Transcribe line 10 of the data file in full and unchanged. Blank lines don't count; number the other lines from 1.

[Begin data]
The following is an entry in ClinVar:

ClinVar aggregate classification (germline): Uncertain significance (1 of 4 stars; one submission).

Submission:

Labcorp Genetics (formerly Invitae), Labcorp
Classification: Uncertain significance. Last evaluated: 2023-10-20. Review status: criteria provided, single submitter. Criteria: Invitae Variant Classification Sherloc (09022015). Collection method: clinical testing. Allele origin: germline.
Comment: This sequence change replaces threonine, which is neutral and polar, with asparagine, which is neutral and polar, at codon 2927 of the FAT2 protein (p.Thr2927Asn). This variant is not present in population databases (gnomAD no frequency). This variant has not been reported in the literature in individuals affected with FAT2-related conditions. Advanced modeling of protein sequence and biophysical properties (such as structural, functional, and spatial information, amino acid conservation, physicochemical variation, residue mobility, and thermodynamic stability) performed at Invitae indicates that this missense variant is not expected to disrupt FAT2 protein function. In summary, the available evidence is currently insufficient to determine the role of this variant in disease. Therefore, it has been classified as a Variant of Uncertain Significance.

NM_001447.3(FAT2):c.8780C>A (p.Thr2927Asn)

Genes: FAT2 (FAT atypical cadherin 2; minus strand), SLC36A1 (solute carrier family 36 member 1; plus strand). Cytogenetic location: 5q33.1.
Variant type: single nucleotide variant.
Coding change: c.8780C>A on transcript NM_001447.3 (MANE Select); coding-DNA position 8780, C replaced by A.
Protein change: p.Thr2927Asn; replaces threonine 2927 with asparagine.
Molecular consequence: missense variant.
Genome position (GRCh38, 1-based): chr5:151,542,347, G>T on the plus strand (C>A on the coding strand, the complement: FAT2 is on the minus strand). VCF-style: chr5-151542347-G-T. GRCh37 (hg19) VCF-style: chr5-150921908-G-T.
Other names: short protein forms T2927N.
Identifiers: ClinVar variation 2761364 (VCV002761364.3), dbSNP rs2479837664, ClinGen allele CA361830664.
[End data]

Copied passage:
Coding change: c.8780C>A on transcript NM_001447.3 (MANE Select); coding-DNA position 8780, C replaced by A.